Food in Literature
With a little over a month until our call for food-related writing and art closes, food lovers and co-editors Rose Morris and Kayi Wong reminisce about the most memorable meals they have come across from a few already delectable literary works.
The Moon Lady by Amy Tan
“My little cousins sat in the sun staring at me, then at my mooncake rabbit. Oh how I wished I didn’t have to share! But as soon as I thought that, I knew it was a selfish wish, so I broke off an ear for each of them. Of course, I wasn’t being very generous, because the ears were just dough, with no sweet bean paste filling or egg yolk inside.”
The Moon Lady is an excerpt from Amy Tan’s novel The Joy Luck Club, but I first came across it as a child in the form of a beautifully illustrated picture book. It quickly became one of the very first books I fell in love with. I was enthralled by Gretchen Schields’s sumptuous illustrations and the concept of the mysterious Moon Lady, with her power to grant wishes as long as they were not selfish. What always stuck out to me the most was the description of the little rabbit-shaped mooncake eaten by the main character, Ying-ying, and her cousins. Tan’s description of the mooncake transforms the simple lump of dough into something sacred that must be cherished and savoured, and the portioning out of the mooncake shows the relationship between Ying-ying and her cousins and the importance of family in the story.
Small Ceremonies by Carol Shields
“We have high tea on Sunday, very Englishy, the four of us gathered in the dining ell of our cream-coloured living room at half-past five for cold pressed ham, a platter of tomatoes and sliced radishes. Slivers of hardboiled egg. A plate of pickles. The salad vegetables vary with the season. In the summer they're larger and more varied, cut into thick peasant slices and drenched with vinegar and oil.”
In Carol Shields' Small Ceremonies, the small ceremony that lends the novel its title is a celebration of the power of ritual and how it can create and maintains familial bonds. Shields’ oil-and-vinegar-drenched platters, like her writing, seem deceptively simple at first. She transforms the most mundane foods—cold ham and sliced vegetables—into something irresistible.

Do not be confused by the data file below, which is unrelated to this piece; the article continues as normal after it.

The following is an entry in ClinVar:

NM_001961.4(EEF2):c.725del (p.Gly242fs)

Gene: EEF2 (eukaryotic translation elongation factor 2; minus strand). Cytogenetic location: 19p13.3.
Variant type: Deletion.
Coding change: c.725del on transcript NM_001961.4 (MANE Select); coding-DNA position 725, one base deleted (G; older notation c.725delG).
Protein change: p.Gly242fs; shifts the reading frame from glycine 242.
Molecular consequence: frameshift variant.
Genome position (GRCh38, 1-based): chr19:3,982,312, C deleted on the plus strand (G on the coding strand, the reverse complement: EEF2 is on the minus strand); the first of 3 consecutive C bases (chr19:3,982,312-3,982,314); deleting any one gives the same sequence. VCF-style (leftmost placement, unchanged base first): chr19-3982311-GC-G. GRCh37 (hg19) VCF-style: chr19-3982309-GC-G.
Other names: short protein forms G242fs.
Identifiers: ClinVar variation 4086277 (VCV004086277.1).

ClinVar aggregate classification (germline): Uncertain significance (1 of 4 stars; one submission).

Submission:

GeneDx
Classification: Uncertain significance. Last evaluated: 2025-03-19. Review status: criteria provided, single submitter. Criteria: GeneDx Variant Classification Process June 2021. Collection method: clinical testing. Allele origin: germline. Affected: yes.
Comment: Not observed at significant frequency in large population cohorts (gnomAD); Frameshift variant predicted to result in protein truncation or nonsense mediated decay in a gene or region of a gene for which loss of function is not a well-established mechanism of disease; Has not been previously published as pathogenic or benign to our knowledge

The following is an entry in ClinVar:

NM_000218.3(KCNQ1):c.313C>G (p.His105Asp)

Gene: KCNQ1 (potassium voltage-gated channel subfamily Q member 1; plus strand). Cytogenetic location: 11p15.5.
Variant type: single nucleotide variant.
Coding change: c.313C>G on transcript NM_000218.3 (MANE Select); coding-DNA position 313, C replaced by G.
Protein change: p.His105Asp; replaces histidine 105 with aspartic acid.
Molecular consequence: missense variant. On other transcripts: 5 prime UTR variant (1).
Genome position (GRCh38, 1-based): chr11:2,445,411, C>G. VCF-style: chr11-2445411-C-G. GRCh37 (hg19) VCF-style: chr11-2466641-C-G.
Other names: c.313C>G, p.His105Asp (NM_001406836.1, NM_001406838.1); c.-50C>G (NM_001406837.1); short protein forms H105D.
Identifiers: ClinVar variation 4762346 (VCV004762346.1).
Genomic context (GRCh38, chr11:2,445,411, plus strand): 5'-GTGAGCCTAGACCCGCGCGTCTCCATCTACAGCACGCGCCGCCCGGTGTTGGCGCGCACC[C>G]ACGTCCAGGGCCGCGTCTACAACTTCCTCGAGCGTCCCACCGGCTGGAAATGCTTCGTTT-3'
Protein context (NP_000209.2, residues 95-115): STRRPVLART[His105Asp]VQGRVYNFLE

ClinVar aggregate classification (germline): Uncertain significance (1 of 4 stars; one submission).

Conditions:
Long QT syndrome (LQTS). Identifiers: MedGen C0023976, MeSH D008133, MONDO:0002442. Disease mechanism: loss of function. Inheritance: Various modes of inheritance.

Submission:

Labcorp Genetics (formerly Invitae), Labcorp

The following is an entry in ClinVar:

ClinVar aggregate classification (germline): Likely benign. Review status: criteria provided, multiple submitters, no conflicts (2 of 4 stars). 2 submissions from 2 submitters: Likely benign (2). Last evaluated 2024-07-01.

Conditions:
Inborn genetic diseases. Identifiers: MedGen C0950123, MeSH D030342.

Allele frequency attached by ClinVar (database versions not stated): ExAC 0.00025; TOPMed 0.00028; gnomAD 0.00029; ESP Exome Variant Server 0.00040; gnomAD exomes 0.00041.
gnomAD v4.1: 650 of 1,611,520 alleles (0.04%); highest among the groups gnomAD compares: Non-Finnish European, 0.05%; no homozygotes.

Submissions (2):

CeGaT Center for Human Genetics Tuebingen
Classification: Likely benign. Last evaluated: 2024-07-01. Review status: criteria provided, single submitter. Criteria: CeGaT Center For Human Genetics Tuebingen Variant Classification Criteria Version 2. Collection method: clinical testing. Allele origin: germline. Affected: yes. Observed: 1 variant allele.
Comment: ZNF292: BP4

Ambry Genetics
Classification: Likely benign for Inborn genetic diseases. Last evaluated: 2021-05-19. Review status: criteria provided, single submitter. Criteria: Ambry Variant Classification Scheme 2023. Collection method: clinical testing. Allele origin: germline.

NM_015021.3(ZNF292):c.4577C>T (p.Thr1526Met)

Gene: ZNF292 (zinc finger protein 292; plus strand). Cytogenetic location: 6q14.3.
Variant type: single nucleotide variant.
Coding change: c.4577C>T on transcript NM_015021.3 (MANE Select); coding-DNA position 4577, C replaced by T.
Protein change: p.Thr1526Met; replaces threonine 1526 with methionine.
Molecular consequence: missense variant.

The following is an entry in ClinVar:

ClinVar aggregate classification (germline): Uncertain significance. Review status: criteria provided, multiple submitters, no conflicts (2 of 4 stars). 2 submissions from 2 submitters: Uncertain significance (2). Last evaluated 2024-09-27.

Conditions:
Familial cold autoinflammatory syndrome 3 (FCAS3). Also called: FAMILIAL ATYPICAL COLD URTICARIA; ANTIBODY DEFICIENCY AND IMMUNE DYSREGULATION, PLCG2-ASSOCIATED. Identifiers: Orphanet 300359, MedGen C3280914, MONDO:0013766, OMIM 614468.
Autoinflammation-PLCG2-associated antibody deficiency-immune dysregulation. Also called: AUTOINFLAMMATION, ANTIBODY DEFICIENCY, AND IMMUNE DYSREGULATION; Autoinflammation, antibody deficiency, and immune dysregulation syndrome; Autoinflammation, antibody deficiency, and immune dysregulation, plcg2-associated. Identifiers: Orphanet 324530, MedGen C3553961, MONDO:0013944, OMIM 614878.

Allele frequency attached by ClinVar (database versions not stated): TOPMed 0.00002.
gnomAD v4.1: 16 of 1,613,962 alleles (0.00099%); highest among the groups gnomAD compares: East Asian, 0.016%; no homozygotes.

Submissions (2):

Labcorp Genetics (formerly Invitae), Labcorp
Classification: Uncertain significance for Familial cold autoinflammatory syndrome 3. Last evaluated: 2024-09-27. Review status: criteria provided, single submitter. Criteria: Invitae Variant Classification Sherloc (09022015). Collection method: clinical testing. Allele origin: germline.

Cranford by Elizabeth Gaskell
“Miss Barker had ordered … all sorts of good things for supper - scalloped oysters, potted lobsters, jelly, a dish called "little Cupids" (which was in great favour with the Cranford ladies, although too expensive to be given, except on solemn and state occasions - macaroons sopped in brandy, I should have called it, if I had not known its more refined and classical name). In short, we were evidently to be feasted with all that was sweetest and best; and we thought it better to submit graciously, even at the cost of our gentility - which never ate suppers in general, but which, like most non-supper-eaters, was particularly hungry on all special occasions.”
Gaskell’s characteristic wit comes to the forefront in this passage, in the form of her tongue-in-cheek description of differing social classes’ attitudes toward food. This beautifully detailed description of Miss Barker’s lavish spread is so tempting that I wouldn’t mind compromising my own gentility for a chance to partake!
Come, Thou Tortoise by Jessica Grant
“An Orange in a Castle is the prettiest thing you will ever see. It is an orange sitting in a castle made of its own peel.”
Although the orange peel castle is only mentioned briefly in Grant’s novel, it is such a sweetly whimsical idea that it sticks with you, particularly because it is one of the few moments in the book that is illustrated. The “Castle de l’Orange,” as the protagonist Audrey calls it, is a perfect example of how Grant infuses magic and beauty into everyday objects.